FORT POLK, LOUISIANA -- Betty Neumar, the grandmother accused of arranging the murder of her fourth husband in Stanly County, North Carolina, has died, according to her attorney.
Charles Parnell told NewsChannel 36 that he got word from Neumar's daughter, who she lived with in Louisiana while awaiting trail. Neumar had been sick with cancer.
Neumar, 79, of Augusta, Ga., was dubbed the "black widow" after her 2008 arrest on three counts of solicitation to commit first-degree murder. They say she tried three times to hire someone to kill Harold Gentry in the six weeks before his bullet-riddled body was found in his home in July 1986.
Gentry, a retired soldier who lived in Norwood, N.C., was Neumar's fourth husband. His family said Neumar collected the insurance money and disappeared.
Neumar, who was arrested in Stanly County, was released in 2009 after posting a $300,000 bond and was living in Augusta.
Her arrest in the Gentry case prompted investigators in other states to look into the deaths of her five husbands. All are dead, and three died of gunshot wounds. Those other investigations did not produce charges.
"I think I've been cheated out of justice," Harold Gentry's brother, Al, said when asked about Neumar's death.
Kathy Neumar Scarlett expressed the same sentiment. Scarlett is the daughter of John Neumar, Betty Neumar's fifth and final husband. He died while the couple lived near Augusta, Georgia.
Scarlett says Betty Neumar manipulated her father, pitting him against his children. "He was always a family man, then there was virtually nothing," she said. "She just had an eerie feeling," said Scarlett.
Scarlett says she too feels cheated, but is skeptical about the news of Neumar's death.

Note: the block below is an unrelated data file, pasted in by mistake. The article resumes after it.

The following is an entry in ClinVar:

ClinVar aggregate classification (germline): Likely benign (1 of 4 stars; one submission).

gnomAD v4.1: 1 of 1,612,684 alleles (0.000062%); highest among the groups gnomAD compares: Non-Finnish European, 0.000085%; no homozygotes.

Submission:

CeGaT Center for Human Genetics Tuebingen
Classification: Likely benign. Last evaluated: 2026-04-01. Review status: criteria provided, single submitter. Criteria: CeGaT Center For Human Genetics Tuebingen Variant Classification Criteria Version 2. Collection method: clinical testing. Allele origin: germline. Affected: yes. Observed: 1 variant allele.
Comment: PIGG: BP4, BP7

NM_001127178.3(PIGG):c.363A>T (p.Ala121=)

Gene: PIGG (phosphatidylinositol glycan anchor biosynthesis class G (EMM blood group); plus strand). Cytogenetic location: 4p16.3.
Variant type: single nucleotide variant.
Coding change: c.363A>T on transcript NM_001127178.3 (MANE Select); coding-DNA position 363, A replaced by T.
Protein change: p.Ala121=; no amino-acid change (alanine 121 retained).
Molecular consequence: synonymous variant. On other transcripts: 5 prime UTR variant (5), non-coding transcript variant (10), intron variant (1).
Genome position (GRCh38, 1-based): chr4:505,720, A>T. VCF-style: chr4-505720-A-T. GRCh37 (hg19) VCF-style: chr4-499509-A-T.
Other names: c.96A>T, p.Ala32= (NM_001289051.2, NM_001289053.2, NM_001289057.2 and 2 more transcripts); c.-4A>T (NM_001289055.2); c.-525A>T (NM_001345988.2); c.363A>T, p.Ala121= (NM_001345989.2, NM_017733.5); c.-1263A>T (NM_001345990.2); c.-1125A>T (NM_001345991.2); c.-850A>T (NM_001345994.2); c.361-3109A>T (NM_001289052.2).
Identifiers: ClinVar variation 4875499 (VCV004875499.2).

"It kind of wouldn't surprise me if she faked the whole thing and left the country," she said. "She got away with five dead husbands."
Neumar was working as a beautician in Jacksonville, Fla., in the mid-1960s when she met Richard Sills, who was serving in the Navy.
On April 18, 1967, police found his body in the bedroom of the couple's mobile home in Big Coppitt Key, Fla. Neumar told police they were alone and arguing, when he pulled out a gun and shot himself.
After Neumar was charged in North Carolina, the Monroe County Sheriff's Department in Florida took another look at the death.
They uncovered Navy medical examiner documents revealing that Richard Sills may have been shot twice -- not once, as Neumar told police. One bullet from the .22-caliber pistol pierced his heart, while a second may have sliced his liver.
The Navy medical examiner at the time said that without an autopsy, he would be unable to determine if Richard Sills was shot once or twice. No autopsy was performed when he died. And without knowing the number of gunshot wounds, there's no way to know if his death was a suicide or homicide.
County investigators planned in 2009 to exhume Richard Sills' body from an Ocala, Fla., cemetery for an autopsy, but then determined that a statute of limitations applied to the case, the records said. Investigators have said Florida law sets a time limit on prosecution of some categories of homicide, including involuntary manslaughter, but not on premeditated -- or first-degree -- murder.
Michael Sills then turned to the Naval Criminal Investigative Service (NCIS) cold case squad. The unit is studying the evidence and could decide to investigate.
Georgia authorities two years ago closed their re-examination of the death of Neumar's fifth husband, John Neumar, saying they have no evidence she was involved. His family has criticized the conclusion.
Authorities in Ohio have also closed their investigation of the 1970 shooting death of Neumar's first husband, Clarence Malone.
Details about her second husband, James A. Flynn, are sketchy. She told investigators he "died on a pier" somewhere in New York in the mid-1950s.
The Associated Press contributed.